Doris-Ann Williams MBE, CEO of BIVDA presented to MPs at the latest meeting of the Parliamentary and Scientific Committee, which focused on life sciences in the UK. Welcomed to the meeting by Chair, Andrew Miller MP, Doris-Ann was joined by Professor Guy Poppy, Chief Scientific Adviser at the Food Standards Agency, and Dr Malcolm Skingle CBE, Director, Academic Liaison, GlaxoSmithKline.
With a wide range of parliamentarians, academics and industry members in the audience, Doris-Ann gave an introduction to diagnostics. She outlined where diagnostics are used and the importance that they play throughout the patient pathway; diagnosing (or ruling out diagnosis), monitoring, screening and predicting/preventing illness. She also gave case studies showing their necessity to healthcare, as well as examples of tests, and how they can combat the ‘grand challenges’ of the day, free up NHS resource and meet previously unmet clinical need.
“The upcoming years may well be known as the age of diagnostics” Janet Woodcock, Director of CDER, FDA, April 2012
In the coming years IVDs will be increasingly harnessed by the NHS, personalising medicine, bringing it closer to the patient, making treatment more relevant. The importance of diagnostic innovation has been recognised by the Government and a variety of bodies have been set up to try to get innovation in to the NHS, including the DEC’s the AHSN’s and the Catapult centres.
In her presentation Doris-Ann put forward three themes diagnostics take, with examples for clarity. This includes – diagnostic dependent drugs (companion diagnostics) central lab testing, and Point of Care testing in the community.
Diagnostic dependent drugs will be more widely utilised. These personalise or stratify patient care, identifying patients who will respond to a certain drug versus patients who won’t respond to a drug. This is already used in oncology e.g. the companion diagnostic – Herceptin and HER2neu.
Pharmacogenetics on the other hand, looks at personalised responses according to genetic make up to a specific drug.
Doris-Ann reminded the committee and guests that diagnostics have an exceptional role to play in the fight against antimicrobial resistance. She pointed to sepsis, speed of diagnosis is crucial here, with mortality rate increasing by 8% for every hour left untreated. Improved access to effective diagnostics is key, to get patients off broad spectrum diagnostics sooner and onto the right treatment at the right time.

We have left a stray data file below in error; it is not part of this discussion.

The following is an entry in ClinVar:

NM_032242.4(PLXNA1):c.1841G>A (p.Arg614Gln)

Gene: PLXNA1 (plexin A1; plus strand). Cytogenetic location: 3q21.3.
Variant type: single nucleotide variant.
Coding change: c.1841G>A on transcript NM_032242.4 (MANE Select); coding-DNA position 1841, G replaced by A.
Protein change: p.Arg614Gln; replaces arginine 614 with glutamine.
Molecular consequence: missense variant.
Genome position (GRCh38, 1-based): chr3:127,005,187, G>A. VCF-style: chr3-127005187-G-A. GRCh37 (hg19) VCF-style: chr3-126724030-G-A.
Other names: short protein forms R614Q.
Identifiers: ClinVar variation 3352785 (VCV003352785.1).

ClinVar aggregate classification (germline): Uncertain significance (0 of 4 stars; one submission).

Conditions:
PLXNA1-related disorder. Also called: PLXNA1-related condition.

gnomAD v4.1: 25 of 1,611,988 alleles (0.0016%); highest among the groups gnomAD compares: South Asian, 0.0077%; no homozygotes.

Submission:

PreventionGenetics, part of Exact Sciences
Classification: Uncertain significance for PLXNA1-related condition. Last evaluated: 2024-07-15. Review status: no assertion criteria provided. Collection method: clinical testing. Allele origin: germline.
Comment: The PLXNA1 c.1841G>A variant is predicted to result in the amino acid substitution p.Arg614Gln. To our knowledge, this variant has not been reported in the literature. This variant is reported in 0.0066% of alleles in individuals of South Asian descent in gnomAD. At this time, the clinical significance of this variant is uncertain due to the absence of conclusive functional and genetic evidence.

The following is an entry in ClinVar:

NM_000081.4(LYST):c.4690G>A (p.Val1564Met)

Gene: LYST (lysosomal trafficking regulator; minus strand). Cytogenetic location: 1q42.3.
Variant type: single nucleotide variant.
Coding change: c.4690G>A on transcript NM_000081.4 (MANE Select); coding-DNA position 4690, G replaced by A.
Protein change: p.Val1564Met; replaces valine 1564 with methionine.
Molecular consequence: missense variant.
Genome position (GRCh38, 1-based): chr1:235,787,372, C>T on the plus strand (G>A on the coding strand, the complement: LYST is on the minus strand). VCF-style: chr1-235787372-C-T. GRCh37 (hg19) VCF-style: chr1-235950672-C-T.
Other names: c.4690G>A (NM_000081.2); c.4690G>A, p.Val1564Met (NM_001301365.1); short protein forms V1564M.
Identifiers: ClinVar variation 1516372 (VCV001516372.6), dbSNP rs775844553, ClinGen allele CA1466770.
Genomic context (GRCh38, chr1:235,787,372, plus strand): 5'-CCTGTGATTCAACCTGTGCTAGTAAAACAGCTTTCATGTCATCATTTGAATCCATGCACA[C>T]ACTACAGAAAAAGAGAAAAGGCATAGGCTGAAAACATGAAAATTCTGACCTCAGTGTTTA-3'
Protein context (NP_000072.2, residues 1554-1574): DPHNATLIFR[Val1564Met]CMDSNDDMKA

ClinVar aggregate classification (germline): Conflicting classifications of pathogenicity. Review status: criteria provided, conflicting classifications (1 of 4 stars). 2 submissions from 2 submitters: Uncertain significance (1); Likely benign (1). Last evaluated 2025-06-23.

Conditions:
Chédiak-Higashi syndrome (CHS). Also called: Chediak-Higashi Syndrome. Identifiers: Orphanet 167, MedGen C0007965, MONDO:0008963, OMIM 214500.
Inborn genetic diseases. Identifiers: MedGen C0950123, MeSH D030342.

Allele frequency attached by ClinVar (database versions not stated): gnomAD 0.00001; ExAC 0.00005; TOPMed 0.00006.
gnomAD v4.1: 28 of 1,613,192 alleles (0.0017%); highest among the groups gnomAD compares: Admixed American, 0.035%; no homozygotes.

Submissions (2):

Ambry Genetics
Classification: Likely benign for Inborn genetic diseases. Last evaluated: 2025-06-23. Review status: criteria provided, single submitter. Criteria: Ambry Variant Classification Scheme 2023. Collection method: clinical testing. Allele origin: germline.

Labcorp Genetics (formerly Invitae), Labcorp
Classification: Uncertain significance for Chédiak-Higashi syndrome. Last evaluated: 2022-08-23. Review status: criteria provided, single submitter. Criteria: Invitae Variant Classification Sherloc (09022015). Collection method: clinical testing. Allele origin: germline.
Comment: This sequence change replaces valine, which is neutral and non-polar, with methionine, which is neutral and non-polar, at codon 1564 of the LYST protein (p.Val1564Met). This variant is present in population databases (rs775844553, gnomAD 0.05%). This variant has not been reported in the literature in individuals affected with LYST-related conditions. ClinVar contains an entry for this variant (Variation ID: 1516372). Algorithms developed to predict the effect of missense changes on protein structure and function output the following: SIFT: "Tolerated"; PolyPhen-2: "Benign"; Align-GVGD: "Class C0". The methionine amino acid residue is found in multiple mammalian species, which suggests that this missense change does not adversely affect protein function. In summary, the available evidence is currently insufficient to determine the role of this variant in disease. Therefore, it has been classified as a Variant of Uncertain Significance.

The IRIDICA Platform by Abbott was outlined as a case study. With rapid diagnostic information in 6 hours, and direct sampling from the patient it is a good example of efficient lab tests. It can show an enormous range of pathogens, and whether they are viral or bacterial.
Point of Care testing in the Community is a great opportunity to catch two, or even three, birds with one stone – freeing up GP time, reducing A&E waits and stopping unnecessary admissions into hospital.
Doris-Ann cited the award-winning Emergency Multidisciplinary Unit (EMU) in Abingdon, led by Dr Dan Lasserson. This unit focuses on older and frailer patients in the community, and is open 7 days a week. Patients can be referred by either their own GP, a community nurse or ambulance paramedic. Within the doors of the EMU, is a point of care blood testing service with rapid results as well as X-ray facilities, both enabling a speedy diagnosis. Dr Lasserson boasts that patients have their results back within 61 minutes of picking up the phone to emergency services. Dr Lasserson has said “reducing time to knowledge is invaluable”. There are a number of beds available to those who need to stay in longer, as well as follow up services for care at home, if necessary.
The cost savings to the NHS are huge, given that bed based tariff cost savings based on weighted average cost per patient of £2,483.36 on an average age 85-89. You can find an article about the project in the Guardian here.
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